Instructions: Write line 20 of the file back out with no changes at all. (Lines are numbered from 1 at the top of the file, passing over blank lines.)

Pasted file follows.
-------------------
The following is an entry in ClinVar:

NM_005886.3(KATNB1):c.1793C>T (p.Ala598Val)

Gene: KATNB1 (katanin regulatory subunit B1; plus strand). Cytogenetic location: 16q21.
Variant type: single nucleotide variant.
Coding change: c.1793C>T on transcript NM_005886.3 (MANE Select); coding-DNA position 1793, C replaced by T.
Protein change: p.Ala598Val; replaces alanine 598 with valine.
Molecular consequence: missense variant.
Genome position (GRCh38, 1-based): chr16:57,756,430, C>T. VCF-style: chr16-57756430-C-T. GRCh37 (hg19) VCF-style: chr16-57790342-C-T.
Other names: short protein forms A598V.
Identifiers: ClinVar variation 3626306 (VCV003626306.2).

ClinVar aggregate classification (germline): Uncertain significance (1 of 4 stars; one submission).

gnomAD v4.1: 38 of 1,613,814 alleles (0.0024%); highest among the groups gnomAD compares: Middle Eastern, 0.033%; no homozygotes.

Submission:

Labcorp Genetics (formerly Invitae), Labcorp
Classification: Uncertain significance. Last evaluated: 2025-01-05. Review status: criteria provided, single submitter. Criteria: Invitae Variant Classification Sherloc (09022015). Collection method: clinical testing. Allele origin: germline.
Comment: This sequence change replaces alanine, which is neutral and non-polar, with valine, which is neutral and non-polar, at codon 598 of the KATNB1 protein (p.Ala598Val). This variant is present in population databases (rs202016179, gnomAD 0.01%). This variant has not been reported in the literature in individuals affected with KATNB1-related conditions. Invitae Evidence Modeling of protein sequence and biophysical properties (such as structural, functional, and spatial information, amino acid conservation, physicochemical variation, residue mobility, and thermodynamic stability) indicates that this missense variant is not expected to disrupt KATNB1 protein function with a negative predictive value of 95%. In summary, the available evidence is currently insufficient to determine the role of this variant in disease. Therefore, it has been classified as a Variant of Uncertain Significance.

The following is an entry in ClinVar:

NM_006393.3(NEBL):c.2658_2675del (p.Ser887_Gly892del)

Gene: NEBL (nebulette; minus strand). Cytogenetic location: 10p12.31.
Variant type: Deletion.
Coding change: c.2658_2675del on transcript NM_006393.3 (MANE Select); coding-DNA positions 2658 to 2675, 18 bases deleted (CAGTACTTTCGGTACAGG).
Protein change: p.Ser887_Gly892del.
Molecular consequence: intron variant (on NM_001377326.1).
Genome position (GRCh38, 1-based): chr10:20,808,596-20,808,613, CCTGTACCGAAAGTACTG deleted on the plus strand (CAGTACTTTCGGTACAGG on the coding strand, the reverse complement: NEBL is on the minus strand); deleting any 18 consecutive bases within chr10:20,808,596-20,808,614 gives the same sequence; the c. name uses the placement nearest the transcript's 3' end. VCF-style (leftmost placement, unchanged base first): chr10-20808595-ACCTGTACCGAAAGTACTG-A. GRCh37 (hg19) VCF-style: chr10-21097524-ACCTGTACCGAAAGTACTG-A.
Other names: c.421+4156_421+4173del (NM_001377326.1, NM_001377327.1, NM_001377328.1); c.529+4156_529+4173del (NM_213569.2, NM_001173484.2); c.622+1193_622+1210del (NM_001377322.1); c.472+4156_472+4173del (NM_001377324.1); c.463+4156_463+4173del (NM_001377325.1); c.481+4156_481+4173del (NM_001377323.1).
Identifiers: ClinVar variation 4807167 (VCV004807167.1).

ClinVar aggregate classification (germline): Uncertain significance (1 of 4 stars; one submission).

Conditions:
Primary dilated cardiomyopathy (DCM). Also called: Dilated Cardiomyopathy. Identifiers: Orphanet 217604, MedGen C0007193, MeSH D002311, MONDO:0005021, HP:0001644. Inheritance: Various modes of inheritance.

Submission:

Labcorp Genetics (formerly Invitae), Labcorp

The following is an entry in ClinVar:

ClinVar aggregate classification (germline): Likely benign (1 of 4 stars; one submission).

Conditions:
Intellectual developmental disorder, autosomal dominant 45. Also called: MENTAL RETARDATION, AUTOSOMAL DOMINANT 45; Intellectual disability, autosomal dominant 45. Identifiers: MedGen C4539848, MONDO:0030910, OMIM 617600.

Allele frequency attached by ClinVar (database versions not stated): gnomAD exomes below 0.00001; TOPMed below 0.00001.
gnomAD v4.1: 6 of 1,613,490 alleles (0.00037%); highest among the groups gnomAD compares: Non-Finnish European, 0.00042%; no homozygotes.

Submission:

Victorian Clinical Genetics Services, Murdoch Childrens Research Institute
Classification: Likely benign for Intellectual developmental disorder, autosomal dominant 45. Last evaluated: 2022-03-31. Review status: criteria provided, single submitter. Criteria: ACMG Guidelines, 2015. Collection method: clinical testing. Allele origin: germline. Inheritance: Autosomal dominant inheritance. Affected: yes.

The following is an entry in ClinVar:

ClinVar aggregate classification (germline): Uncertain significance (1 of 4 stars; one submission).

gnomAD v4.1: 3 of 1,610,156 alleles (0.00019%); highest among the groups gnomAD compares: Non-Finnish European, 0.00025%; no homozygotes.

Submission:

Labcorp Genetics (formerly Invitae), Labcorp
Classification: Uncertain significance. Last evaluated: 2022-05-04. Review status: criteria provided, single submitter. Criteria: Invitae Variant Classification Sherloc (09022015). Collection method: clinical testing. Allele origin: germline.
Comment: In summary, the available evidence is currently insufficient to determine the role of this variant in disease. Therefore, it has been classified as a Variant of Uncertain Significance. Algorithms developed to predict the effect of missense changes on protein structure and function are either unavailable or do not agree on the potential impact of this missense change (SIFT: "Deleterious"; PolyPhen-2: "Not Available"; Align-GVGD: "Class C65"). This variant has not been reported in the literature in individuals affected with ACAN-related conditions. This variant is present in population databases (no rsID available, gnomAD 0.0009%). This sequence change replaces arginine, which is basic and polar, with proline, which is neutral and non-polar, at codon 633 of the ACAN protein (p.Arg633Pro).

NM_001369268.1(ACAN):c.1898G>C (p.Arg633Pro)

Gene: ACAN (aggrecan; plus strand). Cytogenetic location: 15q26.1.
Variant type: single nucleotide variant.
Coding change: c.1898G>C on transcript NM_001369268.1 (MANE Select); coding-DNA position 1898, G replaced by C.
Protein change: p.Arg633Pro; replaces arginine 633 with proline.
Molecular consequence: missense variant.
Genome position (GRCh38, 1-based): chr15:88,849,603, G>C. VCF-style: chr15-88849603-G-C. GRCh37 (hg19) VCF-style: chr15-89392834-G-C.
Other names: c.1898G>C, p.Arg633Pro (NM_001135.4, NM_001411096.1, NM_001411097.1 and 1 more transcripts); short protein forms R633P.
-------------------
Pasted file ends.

Variant type: Deletion.